Called “a prequel”, Before Mars runs 33 minutes and gives some backstory for the mini-series’ main characters. It focuses on the Seung sisters as teens and shows their burgeoning interest in space exploration. “Before” works fine on its own, but I don’t know how necessary I consider it to be.
For more about the “prequel”, we go to Before Mars Behind the Scenes. It lasts a whopping two minutes, 28 seconds and features National Geographic’s Andy Baker. He gives us some basics about the “prequel”, but with so little time available, he doesn’t tell us much.
Getting to Mars breaks into six segments and fills 13 minutes, 51 seconds with comments from Musk, Green, Grunsfeld, Elachi, Tyson, Weir, Diamandis, Bolden, Zubrin, Roach, Druyan, Isler, Heldmann, Petranek, Launius, Dreier, Lovell and JPL’s Jennifer Trosper. They cover some basics about the challenges related to attempts to travel to Mars. These tend to be semi-promotional bits and they seem redundant after “Making” but they’re decent on their own.
Six more clips show up under Living on Mars. These take up a total of 10 minutes, 26 seconds and involve Green, Weir, Petranek, Heldmann, Bolden, Elachi, Zubrin, and Diamandis. Unsurprisingly, these discuss challenges related to adapting to the Martian climate. “Living” acts as an extension of “Getting”, with the same pros and cons.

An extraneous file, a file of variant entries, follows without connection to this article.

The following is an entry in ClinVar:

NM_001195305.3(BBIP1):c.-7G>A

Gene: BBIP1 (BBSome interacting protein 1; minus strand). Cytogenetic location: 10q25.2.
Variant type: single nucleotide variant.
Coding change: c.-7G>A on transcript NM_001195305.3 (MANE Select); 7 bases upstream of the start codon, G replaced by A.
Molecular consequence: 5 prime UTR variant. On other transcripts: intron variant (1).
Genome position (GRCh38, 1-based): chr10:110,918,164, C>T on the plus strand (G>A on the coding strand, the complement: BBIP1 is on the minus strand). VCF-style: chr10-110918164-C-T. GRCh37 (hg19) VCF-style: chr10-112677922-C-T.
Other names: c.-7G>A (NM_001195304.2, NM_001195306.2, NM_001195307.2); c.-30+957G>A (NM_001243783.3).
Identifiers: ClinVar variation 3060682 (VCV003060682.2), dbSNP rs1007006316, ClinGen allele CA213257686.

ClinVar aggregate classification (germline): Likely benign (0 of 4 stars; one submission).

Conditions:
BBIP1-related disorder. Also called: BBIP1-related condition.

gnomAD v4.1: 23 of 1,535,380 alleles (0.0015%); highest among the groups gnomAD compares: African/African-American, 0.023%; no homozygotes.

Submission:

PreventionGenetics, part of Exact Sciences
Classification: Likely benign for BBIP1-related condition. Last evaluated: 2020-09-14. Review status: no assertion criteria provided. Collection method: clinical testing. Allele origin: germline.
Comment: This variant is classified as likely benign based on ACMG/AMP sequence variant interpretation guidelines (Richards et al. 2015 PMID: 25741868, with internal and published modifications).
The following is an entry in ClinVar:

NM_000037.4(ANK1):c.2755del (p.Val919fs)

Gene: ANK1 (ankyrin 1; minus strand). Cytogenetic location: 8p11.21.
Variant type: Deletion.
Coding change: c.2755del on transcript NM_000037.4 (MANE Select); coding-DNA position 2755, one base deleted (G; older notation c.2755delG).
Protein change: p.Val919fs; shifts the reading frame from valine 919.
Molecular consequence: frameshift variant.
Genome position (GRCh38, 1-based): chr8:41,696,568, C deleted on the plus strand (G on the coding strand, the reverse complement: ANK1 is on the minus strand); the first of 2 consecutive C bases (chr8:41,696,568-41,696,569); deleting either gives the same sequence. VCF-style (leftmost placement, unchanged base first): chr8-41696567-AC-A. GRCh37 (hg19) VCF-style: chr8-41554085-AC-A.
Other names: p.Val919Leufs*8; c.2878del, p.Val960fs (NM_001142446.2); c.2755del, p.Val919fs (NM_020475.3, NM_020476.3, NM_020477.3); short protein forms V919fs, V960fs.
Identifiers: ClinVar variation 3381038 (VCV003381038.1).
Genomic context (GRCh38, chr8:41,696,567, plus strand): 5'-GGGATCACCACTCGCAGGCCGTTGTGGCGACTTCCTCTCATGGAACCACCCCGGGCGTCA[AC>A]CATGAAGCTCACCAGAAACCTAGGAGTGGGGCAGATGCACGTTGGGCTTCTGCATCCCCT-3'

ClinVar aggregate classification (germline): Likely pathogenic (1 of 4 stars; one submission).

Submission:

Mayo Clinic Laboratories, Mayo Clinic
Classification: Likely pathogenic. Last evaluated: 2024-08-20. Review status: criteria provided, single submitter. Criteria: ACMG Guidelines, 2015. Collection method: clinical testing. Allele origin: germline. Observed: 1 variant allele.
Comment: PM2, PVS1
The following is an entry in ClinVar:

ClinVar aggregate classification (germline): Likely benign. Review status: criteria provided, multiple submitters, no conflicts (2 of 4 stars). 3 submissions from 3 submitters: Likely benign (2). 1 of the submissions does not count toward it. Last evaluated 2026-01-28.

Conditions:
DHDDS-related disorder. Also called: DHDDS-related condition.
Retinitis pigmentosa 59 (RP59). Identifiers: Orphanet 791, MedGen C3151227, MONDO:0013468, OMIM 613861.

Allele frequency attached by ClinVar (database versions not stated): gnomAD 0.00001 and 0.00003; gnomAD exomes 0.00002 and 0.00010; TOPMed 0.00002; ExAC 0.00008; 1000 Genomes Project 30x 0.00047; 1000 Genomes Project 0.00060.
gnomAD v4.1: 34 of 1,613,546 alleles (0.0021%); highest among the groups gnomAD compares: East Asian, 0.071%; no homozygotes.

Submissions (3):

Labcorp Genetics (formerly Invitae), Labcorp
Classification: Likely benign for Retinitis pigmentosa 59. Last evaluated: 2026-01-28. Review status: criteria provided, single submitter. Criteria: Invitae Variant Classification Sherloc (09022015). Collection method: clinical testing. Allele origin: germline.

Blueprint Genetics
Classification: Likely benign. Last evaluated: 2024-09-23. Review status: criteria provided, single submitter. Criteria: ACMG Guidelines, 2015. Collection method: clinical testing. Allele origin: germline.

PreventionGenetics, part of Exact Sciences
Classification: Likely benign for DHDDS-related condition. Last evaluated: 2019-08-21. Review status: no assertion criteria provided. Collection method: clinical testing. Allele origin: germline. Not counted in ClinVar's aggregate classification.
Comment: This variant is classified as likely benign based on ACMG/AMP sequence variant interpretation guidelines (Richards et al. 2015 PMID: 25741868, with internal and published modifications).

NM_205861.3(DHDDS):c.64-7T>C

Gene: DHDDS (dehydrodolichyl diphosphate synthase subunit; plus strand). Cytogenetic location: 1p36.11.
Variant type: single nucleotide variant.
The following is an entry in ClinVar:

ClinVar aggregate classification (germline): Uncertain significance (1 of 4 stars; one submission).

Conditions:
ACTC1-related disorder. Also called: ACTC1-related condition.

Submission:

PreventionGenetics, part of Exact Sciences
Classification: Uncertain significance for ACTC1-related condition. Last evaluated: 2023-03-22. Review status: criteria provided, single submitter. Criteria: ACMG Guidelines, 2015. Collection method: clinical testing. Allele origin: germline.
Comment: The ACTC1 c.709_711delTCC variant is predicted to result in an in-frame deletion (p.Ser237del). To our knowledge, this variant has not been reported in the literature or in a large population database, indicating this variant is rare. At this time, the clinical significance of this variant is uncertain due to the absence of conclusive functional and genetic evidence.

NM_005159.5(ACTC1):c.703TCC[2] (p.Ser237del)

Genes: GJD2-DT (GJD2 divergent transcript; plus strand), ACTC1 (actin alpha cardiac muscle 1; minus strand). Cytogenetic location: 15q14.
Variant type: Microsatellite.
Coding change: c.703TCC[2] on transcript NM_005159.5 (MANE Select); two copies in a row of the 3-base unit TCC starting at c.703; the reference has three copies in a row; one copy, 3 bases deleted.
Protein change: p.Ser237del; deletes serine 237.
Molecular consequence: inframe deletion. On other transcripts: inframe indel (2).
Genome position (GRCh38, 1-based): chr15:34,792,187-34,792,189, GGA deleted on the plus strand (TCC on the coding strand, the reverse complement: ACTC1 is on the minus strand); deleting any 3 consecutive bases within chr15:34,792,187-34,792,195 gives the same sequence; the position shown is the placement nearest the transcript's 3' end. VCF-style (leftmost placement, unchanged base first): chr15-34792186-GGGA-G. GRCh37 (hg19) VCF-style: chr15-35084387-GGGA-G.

Another four segments appear via More Mars. Over 10 minutes, 29 seconds, we hear from Bolden, Zubrin, Heldmann, Weir, Isler, Elachi, Green, Diamandis, Petranek, Dreier, Tyson, Launius, Space Policy Institute founder John Logsdon, and White House Office of Science and Technology Deputy Director Thomas Kalil. As expected, these echo the last two collections and give us general facts with an aim to promote the mini-series.
An additional three clips come to us under Behind the Scenes. These take up 14 minutes, 38 seconds and feature Howard, Wilkes, Solet, Musk,. Jihae, Renner, Isler, Becher, Poidatz, Rotibi and Gout. These contribute basics about the production. They include decent info, but they continue to seem fairly superficial and promotional.
Finally, we get of 25 minutes, six seconds Cast and Crew Interviews. These give us notes from Ron Howard, Everardo Gout, Paul Solet, Ben Cotton, Jihae, Clementine Poidatz, Alberto Ammann, Sammi Rotibi and actors Anamaria Marinca, Olivier Martinez, John Light and Cosima Shaw.
The participants cover various aspects of the production, all in the same fluffy way that has accompanied the prior collections of featurettes. This means we get occasional bouts of useful information but much of the material just engages in fluff.
A mix of fact and fiction, Mars provides a lackluster miniseries. The futuristic drama never ignites, and the views of modern science lack enough depth to tell us much. The Blu-rays offer mostly good picture and audio as well as a reasonably informative – if often promotional -collection of supplements. Mars ends up as a forgettable sci-fi program.